By Abe Sherman, CEO BIG
Stocks generally fall into one of two broad categories, Growth or Value. Companies which are considered Growth oriented tend to be more expensive since stock prices are determined by the value of the company’s expected future earnings. Growth companies are those that continue to invest in themselves to fuel that growth. They typically don’t pay out much in dividends and are also usually leveraged, using debt to grow and take market share. Profits are not as important to them as market share. Apple, Amazon, Facebook and Google are good examples of growth companies.
Value stocks, alternatively, are more conservative in not only how they invest in themselves, but are also more generous when sharing profits in the form of dividend payments. Companies such as Exxon, Wells Fargo, JP Morgan, Berkshire Hathaway are examples of value companies.The differences between growth and value stocks are known and are easily searchable.
Philosophically, one can invest in either a growth or value oriented company, or have a blended portfolio of some of each, depending on one’s appetite for risk, volatility and length of time in the market. Generally speaking, decades is better than years – time tends to mitigate risk.
I offer this stock metaphor as a way of thinking about your own businesses. Some companies we work with are aggressive in their growth plans; borrowing heavily to build new stores (often buying real estate), rebuilding existing interiors, investing in new lines, spending considerably in advertising and internal systems as well as in their people. However, as with value oriented companies described above, many others have stopped investing in growth and are enjoying the fruits of investments of years gone by. Owners of these companies are reaping the benefits of prior investments and are in the stages of deleveraging their businesses, taking money off the table and, perhaps, thinking about exit strategies.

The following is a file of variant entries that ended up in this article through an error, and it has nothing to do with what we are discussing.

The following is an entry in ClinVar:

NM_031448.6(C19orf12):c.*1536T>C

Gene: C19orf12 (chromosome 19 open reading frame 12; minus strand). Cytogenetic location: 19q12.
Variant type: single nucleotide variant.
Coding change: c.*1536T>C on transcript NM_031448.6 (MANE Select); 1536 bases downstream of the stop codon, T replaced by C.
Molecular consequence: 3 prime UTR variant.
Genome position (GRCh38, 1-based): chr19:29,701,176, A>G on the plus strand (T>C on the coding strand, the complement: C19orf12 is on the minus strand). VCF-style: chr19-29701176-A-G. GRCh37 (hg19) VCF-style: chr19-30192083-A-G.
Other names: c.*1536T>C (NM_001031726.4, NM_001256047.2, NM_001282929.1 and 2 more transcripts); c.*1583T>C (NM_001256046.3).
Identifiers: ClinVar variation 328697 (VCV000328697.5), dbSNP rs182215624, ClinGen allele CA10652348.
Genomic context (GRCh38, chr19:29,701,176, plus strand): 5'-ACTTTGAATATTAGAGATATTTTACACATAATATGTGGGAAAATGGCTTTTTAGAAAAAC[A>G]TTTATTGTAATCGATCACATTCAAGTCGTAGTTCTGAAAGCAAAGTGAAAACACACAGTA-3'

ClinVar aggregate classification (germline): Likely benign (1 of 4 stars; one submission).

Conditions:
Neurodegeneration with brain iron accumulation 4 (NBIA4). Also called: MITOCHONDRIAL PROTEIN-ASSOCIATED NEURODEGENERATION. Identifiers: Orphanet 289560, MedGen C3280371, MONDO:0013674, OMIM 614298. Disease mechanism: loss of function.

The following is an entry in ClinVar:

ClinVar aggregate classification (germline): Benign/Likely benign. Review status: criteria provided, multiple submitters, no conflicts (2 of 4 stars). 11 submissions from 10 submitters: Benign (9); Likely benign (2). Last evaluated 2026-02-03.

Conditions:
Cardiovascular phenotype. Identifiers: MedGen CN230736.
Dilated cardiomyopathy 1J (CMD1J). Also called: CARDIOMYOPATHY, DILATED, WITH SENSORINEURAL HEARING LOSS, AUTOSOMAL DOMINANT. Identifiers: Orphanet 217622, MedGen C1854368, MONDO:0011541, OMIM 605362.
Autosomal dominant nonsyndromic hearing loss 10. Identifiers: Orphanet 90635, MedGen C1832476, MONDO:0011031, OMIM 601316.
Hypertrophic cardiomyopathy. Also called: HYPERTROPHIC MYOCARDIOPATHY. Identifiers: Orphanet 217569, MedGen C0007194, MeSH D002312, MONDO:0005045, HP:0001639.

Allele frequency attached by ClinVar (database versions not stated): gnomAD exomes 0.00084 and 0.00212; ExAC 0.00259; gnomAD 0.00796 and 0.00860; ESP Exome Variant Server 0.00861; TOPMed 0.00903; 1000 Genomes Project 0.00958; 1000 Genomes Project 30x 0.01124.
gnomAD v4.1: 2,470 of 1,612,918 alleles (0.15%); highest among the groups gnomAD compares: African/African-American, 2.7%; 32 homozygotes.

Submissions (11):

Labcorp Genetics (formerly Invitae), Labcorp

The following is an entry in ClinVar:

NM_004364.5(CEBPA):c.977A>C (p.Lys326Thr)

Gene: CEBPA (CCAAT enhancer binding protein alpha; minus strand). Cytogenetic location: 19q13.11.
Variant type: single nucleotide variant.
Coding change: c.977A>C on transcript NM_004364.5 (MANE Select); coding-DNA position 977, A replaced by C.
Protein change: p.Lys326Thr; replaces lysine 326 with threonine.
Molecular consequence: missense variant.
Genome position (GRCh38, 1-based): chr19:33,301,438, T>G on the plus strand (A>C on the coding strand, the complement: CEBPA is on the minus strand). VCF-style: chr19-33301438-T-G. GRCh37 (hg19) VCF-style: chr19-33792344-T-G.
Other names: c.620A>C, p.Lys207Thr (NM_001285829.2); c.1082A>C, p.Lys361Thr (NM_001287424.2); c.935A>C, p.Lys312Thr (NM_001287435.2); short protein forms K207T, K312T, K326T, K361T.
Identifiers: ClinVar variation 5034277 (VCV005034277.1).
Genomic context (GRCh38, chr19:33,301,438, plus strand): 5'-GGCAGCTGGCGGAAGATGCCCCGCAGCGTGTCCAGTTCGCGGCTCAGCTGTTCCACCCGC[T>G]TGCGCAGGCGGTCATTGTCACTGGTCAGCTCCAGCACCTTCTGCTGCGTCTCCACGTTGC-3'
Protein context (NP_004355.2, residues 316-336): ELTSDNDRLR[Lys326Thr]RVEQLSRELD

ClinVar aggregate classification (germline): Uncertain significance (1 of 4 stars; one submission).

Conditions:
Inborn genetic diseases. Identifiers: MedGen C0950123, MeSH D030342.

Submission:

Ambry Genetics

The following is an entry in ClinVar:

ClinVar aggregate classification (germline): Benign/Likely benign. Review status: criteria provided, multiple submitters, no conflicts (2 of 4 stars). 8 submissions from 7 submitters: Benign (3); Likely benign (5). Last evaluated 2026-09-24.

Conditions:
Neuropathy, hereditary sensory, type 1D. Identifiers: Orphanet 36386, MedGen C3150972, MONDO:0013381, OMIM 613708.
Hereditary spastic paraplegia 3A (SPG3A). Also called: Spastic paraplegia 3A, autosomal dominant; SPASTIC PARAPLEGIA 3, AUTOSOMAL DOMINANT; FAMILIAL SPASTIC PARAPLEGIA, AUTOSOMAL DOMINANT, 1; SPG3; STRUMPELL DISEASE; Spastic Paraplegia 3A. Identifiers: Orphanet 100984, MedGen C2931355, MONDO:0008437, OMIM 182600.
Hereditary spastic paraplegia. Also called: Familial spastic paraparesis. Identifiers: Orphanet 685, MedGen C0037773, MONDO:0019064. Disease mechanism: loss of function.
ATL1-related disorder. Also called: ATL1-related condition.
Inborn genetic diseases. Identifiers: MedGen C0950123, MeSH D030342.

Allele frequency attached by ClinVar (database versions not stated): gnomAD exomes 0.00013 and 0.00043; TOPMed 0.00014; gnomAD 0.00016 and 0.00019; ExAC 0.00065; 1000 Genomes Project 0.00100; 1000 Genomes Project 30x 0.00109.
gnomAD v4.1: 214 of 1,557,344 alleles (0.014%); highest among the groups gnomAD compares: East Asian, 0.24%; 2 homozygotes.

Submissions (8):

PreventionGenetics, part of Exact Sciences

This contrast became apparent at a recent Plexus meeting when we were discussing the differences in how some companies are aggressive versus those who are more conservative. As we went around the room, it was very easy to point out which companies fall into each category, Growth or Value.
One example was about a Value oriented company who is also going through a succession from one generation to the next and, through a series of very bold moves, decided to become the leader in their market, investing heavily in the future growth of their business. They decided to grow whereas before they were very happy with their “Value” oriented business model.
These differences are about temperament, age, years before retirement, succession plans, attitude towards risk, aversion to (or comfort with) debt, having a vision for growth, being opportunistic as others exit their marketplace, and knowing what gets you out of bed in the morning. To some, it’s all about growth and the “game”. To others it’s all about being debt free with money in the bank. This is a personal choice.
As with building a stock portfolio, this isn’t always a binary choice. You don’t have to be either super aggressive or super conservative, but can blend the two, picking the right battles for growth without having an all-in strategy. But unlike buying mutual funds or ETF’s, which are considered passive investing, there should be nothing passive about the decisions you make when deciding what the future of your company should look like. Growth or Value? Either way, you should have a plan.